Note: % recovered = (tumor cell count by FPM or standard microscopy/tumor cells seeded) × 100%. For each count observed, the upper and lower limits, as defined by the standard deviation in the number of cells seeded, are included in parentheses. % Recovery values labeled with “+” indicate trials where % recovery by standard microscopy > % recovery by FPM. % Recovery values labeled with “++” indicate trials where % recovery by standard microscopy < % recovery by FPM. Rows labeled with an asterisk indicate trials where tumor cells were micropipetted under observation with a dissecting microscope and directly introduced into normal donor blood, and thus have no standard error caused by serial dilution preparation.

Fig. 4

Graph demonstrating the correlation between tumor cell count by standard microscopy (y-axis) and tumor cell count by FPM (x-axis) in corresponding microfilter samples, where each data point represents a single trial with tumor cells enumerated by both methods.




The primary aim of this paper is to evaluate whether the FPM can provide images that are suitable for CTC counting with comparable accuracy to a skilled microscopist operating a standard microscope. The near equivalence in accuracy that we found here is assuring and positive. As described earlier, we have highlighted the potential for errors in under or over counting CTCs on microfilters using standard microscopy. In contrast, FPM produces continuously tiled images composed of the entire filtration area with no significant error. Thus, the risk for missing or over counting small regions of view between rows or columns of the filtration area is removed by FPM. In the hands of a less skilled user, we can expect better counting accuracy for the FPM versus the standard microscope. Finally, it is worth noting that the examination of the slide under the standard microscope is laborious and highly manual. Digitization of the slide by FPM can allow for CTC counting in a more comfortable setting for the user in the near term, and allow for automatic counting in the future when appropriate algorithms have been developed.

As conventional whole slide imaging (WSI) systems allow for slide digitization as well, it is definitely worth discussing the relative merits of the FPM versus the conventional WSI scanning methods. Some of the advantages held by the FPM include simplified and robust system design due to the nonmechanical scanning approach, and the potential advantage in scan speed as the scan method is entirely optical. However, the strongest advantage that FPM has over conventional WSI systems for imaging the microfilters lies in the fact that FPM’s refocusing ability is very well suited to tackle the uneven nature of the microfilters. While certain conventional WSI systems are able to dynamically adjust their focal plane as they scan microscope slides, the focal plane at any given FOV through their objective is still fixed. As we can see from the standard microscopy images demonstrated in Figs. 2-(d2-1) and 2-(d2-2), only portions of the microfilter can be focused at any one time, despite the use of a 40X objective lens with a restrictive FOV. As shown, the FPM can nimbly adjust its focal plane, so that all parts of the sample are in focus.

Following this line of thought, we can also imagine that one of the ways conventional WSI systems can match this FPM advantage would be to exhaustively collect a z-stack of images at z-increments equal to the depth of field of the native objective. The data can be provided to the user to pick the right focal plane to examine each part of microfilter as desired. However, the data size associated with such an imaging method would be very significant. Using our current experiment microfilter as an example (desired FOV of 6-mm diameter, half-pitch resolution of 0.78 μm, objective’s depth of field of 5μm, and a total sample height variation of 250 μm), the total amount of data that a conventional WSI system would have to collect for a color image would be equal to 8.9gigapixels, one-third of which is assigned to each of the RGB channels. In comparison, the FPM would have to collect 1.4gigapixels worth of data for a color image and titrate that to a final image that contains 360megapixels that can be refocused within a depth of field of 300 μm. Additionally, each FPM image pixel contains both amplitude and phase information, while a standard WSI file is strictly an intensity (amplitude) map.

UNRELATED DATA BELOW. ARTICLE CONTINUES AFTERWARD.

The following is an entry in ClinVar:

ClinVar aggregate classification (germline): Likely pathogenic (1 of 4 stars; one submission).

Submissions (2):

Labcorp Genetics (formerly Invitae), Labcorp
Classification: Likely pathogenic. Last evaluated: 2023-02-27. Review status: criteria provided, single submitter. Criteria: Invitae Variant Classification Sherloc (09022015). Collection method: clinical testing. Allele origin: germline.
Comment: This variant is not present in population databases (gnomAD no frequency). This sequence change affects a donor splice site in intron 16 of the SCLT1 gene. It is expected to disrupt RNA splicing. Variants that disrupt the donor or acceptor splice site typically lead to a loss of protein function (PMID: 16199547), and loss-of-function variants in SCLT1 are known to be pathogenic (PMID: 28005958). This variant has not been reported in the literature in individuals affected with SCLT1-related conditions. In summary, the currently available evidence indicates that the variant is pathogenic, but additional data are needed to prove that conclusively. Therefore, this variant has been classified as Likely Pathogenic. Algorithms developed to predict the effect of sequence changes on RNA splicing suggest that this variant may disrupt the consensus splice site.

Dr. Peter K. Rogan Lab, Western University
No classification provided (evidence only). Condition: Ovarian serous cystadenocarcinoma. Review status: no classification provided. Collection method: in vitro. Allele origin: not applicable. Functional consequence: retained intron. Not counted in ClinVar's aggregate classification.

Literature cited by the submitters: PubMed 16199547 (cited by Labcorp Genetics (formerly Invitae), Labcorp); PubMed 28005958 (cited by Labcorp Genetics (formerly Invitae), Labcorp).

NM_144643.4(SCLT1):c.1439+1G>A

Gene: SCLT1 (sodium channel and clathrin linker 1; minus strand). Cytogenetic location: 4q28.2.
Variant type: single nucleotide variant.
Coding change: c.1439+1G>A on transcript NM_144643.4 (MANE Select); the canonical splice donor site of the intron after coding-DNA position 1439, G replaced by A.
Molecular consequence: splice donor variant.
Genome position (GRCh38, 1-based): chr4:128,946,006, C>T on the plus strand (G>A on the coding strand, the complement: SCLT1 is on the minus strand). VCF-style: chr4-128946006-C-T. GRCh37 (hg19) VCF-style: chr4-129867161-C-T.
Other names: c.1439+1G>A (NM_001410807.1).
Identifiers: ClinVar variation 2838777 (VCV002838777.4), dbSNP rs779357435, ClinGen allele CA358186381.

A potential advantage for the continued use of standard microscopy for the identification and molecular characterization of CTCs is the ability to perform immunofluorescent (IF) analyses using the microfilter. The use of secondary antibodies conjugated to specific fluorophores with narrow and intense spectra profiles enables the performance of downstream techniques, such as fluorescent in situ hybridization (FISH) and multimarker characterization of CTCs by IF. The FPM system used in this study is only functional for the conjugation of antibodies to secondary chromagens in the visible spectrum by brightfield microscopy. However, the FPM system can be readily modified to provide low-resolution fluorescence imaging capability. We simply have to insert an appropriate filter into the system and incorporate a sufficiently bright excitation light source. The resolution of such fluorescence images would be determined by the objective employed by the FPM. If the current FPM system was modified for fluorescence imaging, the fluorescence image resolution will be equal to 4μm. At this resolution, the modified FPM would be able to identify which cells are fluorescing. Future studies using the FPM for CTC analysis will make attempts to provide low-resolution fluorescence imaging capability, which could potentiate the ability to view multiple fluorescently labeled biomarkers on CTCs in a multiplexed fashion.